“I hate shopping,” I whined to my mom on the phone on the second day of winter quarter. She laughed.
“I never thought you’d say that.”
I had to agree with her, but shopping for classes this winter quarter seems anything but fun or therapeutic.
In theory, shopping sounds like a great thing to do. It epitomizes all the possibility and potentiality of a liberal arts education.
Just consider the abundance of courses you can choose from – such scope for intellectual vitality! Consider the ability to add/drop classes at your volition – just two clicks on SimpleEnroll! Consider the minimal Berkeley-esque brawling for scarce resources – remember, you chose Stanford, not vice versa, and now you get to choose just about everything you study!
But with great choice comes not only great responsibility, but also great potential for paralysis via choice. Especially as a second-quarter freshman – that is, as someone in that in-between phase where you’re still new enough to experience confusion but not new enough to be entirely justified in utter confusion – shopping makes me ask all sorts of awful questions about myself. Not to be overdramatic and existential, but I have no substantive clue what I’m doing with my life.
The more I ponder this question and others, the more my ambition dwindles. In order to aspire, you need aspirations. Or do you need to aspire to form aspirations? Chicken or the egg? I don’t know, but I can add it to the ever-growing list of inquiries-lacking-answers that have occupied my mind all week long, including:
Why can’t I take 28 units? Why can’t I take seven units? Will the sun ever shine again? (Seriously.) How can I triple-major? How can I major in nothing? Why does every interesting class happen at the exact same time? Are Carta reviewers merciless? Are Carta reviewers too nice? Am I actually using SimpleEnroll as my procrastination-of-choice? How many weeks until spring break?
At this point in the article, I should probably put a twist on things. Reveal how I will combat this struggle, even if unsuccessfully. For the purposes of journalism, I don’t need results, just some lofty promises. But with eight units to my name at the end of Week 1 and an inescapable PWR class that seems to clash with every course of interest, the horizon is not exactly in sight.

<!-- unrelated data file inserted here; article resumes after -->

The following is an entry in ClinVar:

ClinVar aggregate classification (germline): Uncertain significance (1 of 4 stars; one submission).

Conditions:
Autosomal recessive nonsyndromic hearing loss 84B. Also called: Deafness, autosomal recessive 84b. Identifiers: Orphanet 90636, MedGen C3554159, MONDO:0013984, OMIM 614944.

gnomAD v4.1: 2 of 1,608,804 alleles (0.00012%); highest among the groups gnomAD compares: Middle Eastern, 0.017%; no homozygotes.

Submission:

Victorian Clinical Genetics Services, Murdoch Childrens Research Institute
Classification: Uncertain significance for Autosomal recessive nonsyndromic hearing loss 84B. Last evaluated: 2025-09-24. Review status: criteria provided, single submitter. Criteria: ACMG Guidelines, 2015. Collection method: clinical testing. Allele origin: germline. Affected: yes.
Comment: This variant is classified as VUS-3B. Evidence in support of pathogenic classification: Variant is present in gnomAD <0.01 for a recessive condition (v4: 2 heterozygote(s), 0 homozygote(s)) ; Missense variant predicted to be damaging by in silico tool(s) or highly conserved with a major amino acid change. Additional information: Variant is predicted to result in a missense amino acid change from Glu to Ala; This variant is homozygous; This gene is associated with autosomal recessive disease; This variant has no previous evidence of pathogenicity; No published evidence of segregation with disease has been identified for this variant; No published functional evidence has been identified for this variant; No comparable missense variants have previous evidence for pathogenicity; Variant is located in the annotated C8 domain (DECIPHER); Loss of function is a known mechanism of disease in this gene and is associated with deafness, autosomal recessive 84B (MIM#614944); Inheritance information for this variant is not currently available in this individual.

Now I’m edging on territory where I sound ungrateful. I don’t intend that. Shopping, while existential for someone as indecisive as me, is strangely fun. Everyday is a new adventure, a new world. I can enroll in a course five minutes before showing up. One Monday I can be in 19th-century America and on Wednesday I can be in revolutionary Russia.
Another benefit of being obnoxiously picky is that the few classes I have are pretty awesome. In fact, math might be bearable, PWR might be legitimately woke and I’m currently in a course cross-listed under human biology and African studies – talk about interdisciplinary. I’ve got cool and classy professors. The syllabi exude relevance and sophistry.
Lastly, during shopping period it’s that easy to forget you’re not alone. With everyone rushing about, extricating a viable schedule from over 11,000 available courses, shopping is definitely one of the more independent periods of freshman year. Nonetheless, while writing this article, a friend walked by and informed me of her own crazed shopping and how she’s switching her major from mechanical engineering to English. Maybe I’m not the only one grappling with big decisions, huh?
When you realize you aren’t alone, it doesn’t seem so bad. Misery loves company, except, to reiterate, I’m not actually miserable. I’m overjoyed to be overwhelmed.
In fact, of all the paralyses of the world, paralysis by choice isn’t the worst, not even close. After all, course shopping and decision-making can teach us to be more introspective about what we really want from school, about what makes us genuinely happy. With the stakes being lower than ever, scheduling life in ten-week increments is good practice for scheduling the big picture: our lives. In order to organize our courses such that we’ll be employable or get into to grad school or just keep up with our brilliant classmates, we forget to use shopping period as a vehicle for the most important and lofty goal of college: Self-awareness.
With this in mind, I want to return to being a first-quarter freshman: The starry-eyed girl who is in perpetual awe of the endless opportunities available to her and ready to shop till she drops.
Contact Megha Parwani at mparwani ‘at’ stanford.edu.